When we feel stagnant and stuck in what to write next or how to fix a piece that’s not working, it’s time to get physical and play. Imagination is a child to be set free. Assume she’s four and let her explore, touch, grasp, feel everything in her world.

“Creativity is intelligence having fun.” Albert Einstein

Einstein said, “Creativity is intelligence having fun.” So, go have some fun. Go outside. Pick up a leaf or a rock. Or stay inside and explore your surroundings. Pick up something where you are. What happens when you move it in your hands?  What does it feel like – its texture, its temperature, its weight? Play with it. Now bring your story in. Think about your characters, your story line, imagery you’ve been using. Just be present, be curious and open up your mind.

Get physical with your writing. Play in the sandbox like I did and see what happens.

2 Comments

Filed under Inspiration, Motivation, Retreats and conferences, Trials and Tribulations

It’s not about me. It’s about my book.

I finished my novel last year and mid-September is now staring at me, such a nag is the fall when it comes to writing and getting back on track. I mean, seriously. I know I have fifty pages of comments and issues to address before passing my manuscript to my agent.

My baby is going on submission in October.betareader

Since January, I’ve been sorting through feedback from beta readers—volunteers who provided feedback on my book. Also known as superheroes to me. The experience has been all kinds of awesome, as well as terrifying. I’ve had a total of fifteen readers. Their feedback has been invaluable, even if one of my betas hated my protagonist. Regardless, this input helped expose weaknesses in my characters which I have since spent months improving on. Each of my readers have helped sniff out many pertinent issues in some way or another.

Overall, the process of working with beta readers has been smooth and the comments mostly positive. It has identified weak and irrelevant parts of my manuscript that still require work. And work it has certainly been, at times painstaking. But I’m happy to report that I’m almost through the majority of issues…yes, nine months later.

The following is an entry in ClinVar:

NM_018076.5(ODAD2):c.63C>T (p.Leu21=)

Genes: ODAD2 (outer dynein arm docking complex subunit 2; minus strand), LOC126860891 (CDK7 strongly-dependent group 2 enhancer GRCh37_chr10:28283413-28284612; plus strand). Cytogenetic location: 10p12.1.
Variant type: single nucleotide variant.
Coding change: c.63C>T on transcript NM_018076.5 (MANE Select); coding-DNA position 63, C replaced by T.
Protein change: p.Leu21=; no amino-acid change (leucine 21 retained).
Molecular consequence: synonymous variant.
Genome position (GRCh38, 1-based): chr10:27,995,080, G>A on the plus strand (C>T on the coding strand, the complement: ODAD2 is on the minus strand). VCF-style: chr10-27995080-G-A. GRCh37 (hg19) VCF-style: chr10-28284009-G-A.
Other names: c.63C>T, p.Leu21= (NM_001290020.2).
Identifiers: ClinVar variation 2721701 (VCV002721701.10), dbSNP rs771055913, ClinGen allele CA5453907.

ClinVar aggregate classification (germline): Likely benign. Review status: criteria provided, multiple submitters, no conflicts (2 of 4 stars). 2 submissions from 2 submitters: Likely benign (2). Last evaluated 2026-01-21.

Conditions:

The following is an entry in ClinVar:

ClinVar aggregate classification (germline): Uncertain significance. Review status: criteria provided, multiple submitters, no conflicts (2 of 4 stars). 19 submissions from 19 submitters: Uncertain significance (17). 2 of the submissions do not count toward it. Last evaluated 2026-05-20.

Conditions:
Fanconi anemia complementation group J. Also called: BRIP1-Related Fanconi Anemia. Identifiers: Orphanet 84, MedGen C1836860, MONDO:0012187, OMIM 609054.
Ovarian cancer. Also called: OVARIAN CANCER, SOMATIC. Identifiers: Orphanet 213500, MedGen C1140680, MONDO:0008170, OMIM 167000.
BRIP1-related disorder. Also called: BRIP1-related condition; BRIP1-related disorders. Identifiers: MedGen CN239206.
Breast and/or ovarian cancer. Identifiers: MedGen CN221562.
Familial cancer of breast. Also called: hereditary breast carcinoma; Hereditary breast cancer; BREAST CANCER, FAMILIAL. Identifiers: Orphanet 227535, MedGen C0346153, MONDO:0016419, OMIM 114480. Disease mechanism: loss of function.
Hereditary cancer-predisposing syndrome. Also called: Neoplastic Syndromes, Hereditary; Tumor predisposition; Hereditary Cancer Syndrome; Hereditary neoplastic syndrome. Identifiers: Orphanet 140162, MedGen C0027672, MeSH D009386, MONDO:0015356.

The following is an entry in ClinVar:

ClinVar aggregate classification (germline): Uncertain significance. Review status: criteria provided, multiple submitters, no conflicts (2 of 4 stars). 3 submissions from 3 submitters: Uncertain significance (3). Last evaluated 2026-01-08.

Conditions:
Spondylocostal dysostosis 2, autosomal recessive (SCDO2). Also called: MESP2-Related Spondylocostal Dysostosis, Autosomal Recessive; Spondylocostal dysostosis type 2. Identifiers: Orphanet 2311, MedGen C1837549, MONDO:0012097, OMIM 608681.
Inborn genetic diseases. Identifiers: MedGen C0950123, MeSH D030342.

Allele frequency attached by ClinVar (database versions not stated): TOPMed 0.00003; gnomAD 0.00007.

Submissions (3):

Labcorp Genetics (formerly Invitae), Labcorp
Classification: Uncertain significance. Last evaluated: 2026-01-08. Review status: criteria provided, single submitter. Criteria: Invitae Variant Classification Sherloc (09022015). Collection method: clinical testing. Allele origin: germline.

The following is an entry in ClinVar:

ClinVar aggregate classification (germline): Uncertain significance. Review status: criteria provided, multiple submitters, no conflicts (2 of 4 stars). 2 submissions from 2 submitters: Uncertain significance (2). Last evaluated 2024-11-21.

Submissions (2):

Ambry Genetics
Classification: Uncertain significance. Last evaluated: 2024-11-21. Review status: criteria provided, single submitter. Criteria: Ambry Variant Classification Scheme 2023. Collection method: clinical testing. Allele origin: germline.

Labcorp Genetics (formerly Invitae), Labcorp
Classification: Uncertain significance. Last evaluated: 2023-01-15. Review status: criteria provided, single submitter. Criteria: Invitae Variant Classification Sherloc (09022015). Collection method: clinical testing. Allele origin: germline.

Working with beta readers is important. Below are some things I’ve learned along the way.

  1. One beta is not enough. Fifteen is a lot! Five betas is a good start.
  2. Try not to get good friends or family, they’re predisposed to loving whatever you write, no matter how good or bad it is.
  3. Select members of your target audience, other writers, someone who is not afraid to be honest, and someone who is reliable.
  4. Find beta readers using social media sites, like LinkedIn or Wattpad.
  5. Offer format choices: print vs. electronic. Make it as easy for your betas as possible.
  6. Don’t give your betas a shitty draft. Make sure it’s a polished copy that has been thoroughly proofread.
  7. Provide your betas with clear instructions of the feedback you’re looking for. A checklist is handy, but nothing too complicated or they won’t do it.
  8. Try not to be too protective of your work. Don’t take the feedback personally. Remember, you asked for it!
  9. Set a deadline of when you’d like comments and don’t let it drag on too long.
  10. Always thank your beta readers. Consider swapping services or giving a small token of appreciation. Perhaps even thank them in your acknowledgements when your book is published!

Remember your goal is to make your book better. You don’t have to accept every piece of feedback you receive, but if you’re getting similar comments, there might be something you need to take a closer look at. No story is perfect. More revisions will always be possible. As writers, we are blind to our weaknesses. Where beta readers aren’t. Like I said, superheroes.

Best lesson of all? It’s not about me. It’s about my book.

3 Comments

Filed under Books and stuff, Getting published